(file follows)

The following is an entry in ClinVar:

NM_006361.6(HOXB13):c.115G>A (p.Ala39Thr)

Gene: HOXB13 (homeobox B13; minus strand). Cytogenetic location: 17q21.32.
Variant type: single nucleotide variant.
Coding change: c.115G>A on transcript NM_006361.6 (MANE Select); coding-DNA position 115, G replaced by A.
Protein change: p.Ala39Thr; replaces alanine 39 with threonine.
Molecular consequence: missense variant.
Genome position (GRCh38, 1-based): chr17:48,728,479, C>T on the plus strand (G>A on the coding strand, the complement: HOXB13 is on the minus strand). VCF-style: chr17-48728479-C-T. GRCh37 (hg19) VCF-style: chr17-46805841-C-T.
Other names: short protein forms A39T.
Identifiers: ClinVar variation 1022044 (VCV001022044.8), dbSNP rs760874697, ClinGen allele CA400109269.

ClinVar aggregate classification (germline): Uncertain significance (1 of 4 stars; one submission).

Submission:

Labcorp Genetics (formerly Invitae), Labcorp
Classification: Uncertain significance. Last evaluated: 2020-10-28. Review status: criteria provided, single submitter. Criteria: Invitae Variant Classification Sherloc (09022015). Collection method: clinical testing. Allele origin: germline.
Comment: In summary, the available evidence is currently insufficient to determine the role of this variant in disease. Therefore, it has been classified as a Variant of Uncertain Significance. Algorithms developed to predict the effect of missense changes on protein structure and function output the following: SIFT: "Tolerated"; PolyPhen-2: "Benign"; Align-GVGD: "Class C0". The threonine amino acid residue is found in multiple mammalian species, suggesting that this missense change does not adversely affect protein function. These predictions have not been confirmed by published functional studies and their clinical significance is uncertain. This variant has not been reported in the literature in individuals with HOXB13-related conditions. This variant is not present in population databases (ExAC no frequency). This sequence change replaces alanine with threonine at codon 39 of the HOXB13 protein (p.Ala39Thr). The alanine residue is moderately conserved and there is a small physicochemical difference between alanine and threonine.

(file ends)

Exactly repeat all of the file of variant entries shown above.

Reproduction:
The following is an entry in ClinVar:

NM_006361.6(HOXB13):c.115G>A (p.Ala39Thr)

Gene: HOXB13 (homeobox B13; minus strand). Cytogenetic location: 17q21.32.
Variant type: single nucleotide variant.
Coding change: c.115G>A on transcript NM_006361.6 (MANE Select); coding-DNA position 115, G replaced by A.
Protein change: p.Ala39Thr; replaces alanine 39 with threonine.
Molecular consequence: missense variant.
Genome position (GRCh38, 1-based): chr17:48,728,479, C>T on the plus strand (G>A on the coding strand, the complement: HOXB13 is on the minus strand). VCF-style: chr17-48728479-C-T. GRCh37 (hg19) VCF-style: chr17-46805841-C-T.
Other names: short protein forms A39T.
Identifiers: ClinVar variation 1022044 (VCV001022044.8), dbSNP rs760874697, ClinGen allele CA400109269.

ClinVar aggregate classification (germline): Uncertain significance (1 of 4 stars; one submission).

Submission:

Labcorp Genetics (formerly Invitae), Labcorp
Classification: Uncertain significance. Last evaluated: 2020-10-28. Review status: criteria provided, single submitter. Criteria: Invitae Variant Classification Sherloc (09022015). Collection method: clinical testing. Allele origin: germline.
Comment: In summary, the available evidence is currently insufficient to determine the role of this variant in disease. Therefore, it has been classified as a Variant of Uncertain Significance. Algorithms developed to predict the effect of missense changes on protein structure and function output the following: SIFT: "Tolerated"; PolyPhen-2: "Benign"; Align-GVGD: "Class C0". The threonine amino acid residue is found in multiple mammalian species, suggesting that this missense change does not adversely affect protein function. These predictions have not been confirmed by published functional studies and their clinical significance is uncertain. This variant has not been reported in the literature in individuals with HOXB13-related conditions. This variant is not present in population databases (ExAC no frequency). This sequence change replaces alanine with threonine at codon 39 of the HOXB13 protein (p.Ala39Thr). The alanine residue is moderately conserved and there is a small physicochemical difference between alanine and threonine.